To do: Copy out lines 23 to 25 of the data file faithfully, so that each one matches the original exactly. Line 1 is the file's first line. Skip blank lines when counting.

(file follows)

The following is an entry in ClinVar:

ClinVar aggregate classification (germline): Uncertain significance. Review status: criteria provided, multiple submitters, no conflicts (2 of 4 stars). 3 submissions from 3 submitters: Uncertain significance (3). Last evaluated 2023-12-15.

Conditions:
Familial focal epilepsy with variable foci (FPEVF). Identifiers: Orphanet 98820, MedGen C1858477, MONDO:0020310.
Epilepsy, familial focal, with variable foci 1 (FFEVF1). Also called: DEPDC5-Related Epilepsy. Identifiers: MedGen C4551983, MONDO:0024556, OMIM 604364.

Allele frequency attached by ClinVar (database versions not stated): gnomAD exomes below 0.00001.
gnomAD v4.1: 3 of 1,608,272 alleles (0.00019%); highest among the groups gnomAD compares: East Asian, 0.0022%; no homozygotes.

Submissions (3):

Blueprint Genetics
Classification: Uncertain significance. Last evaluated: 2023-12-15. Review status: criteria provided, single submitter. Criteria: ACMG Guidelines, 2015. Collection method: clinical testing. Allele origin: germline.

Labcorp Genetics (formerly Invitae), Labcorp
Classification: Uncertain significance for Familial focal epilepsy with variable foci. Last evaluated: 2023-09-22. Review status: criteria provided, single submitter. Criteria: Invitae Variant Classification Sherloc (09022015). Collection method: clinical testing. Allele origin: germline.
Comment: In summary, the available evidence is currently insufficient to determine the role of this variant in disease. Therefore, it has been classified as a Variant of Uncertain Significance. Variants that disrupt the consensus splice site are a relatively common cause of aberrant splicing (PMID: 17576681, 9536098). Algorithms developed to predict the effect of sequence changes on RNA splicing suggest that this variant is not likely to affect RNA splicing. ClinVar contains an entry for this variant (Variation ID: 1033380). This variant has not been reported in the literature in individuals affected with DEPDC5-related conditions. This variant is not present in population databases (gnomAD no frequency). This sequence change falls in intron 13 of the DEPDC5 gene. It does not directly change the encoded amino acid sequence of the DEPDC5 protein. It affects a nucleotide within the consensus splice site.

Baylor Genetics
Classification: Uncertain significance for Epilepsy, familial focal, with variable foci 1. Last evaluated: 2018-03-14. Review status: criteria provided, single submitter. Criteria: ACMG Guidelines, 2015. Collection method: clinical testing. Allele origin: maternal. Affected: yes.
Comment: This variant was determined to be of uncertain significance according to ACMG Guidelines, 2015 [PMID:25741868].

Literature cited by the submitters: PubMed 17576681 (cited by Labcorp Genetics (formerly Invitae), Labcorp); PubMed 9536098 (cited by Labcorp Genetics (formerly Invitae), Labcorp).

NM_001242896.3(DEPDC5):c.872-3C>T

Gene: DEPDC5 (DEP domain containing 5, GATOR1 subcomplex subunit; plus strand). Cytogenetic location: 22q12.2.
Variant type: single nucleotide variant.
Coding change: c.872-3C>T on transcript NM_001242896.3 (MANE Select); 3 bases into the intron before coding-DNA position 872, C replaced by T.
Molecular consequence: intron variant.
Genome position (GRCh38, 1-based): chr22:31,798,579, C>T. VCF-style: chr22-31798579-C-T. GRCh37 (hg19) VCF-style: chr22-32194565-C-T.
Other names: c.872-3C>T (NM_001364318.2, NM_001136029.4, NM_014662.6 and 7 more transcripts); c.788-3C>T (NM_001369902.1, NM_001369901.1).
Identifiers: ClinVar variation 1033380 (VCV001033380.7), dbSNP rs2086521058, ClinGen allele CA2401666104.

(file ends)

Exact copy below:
Genome position (GRCh38, 1-based): chr22:31,798,579, C>T. VCF-style: chr22-31798579-C-T. GRCh37 (hg19) VCF-style: chr22-32194565-C-T.
Other names: c.872-3C>T (NM_001364318.2, NM_001136029.4, NM_014662.6 and 7 more transcripts); c.788-3C>T (NM_001369902.1, NM_001369901.1).
Identifiers: ClinVar variation 1033380 (VCV001033380.7), dbSNP rs2086521058, ClinGen allele CA2401666104.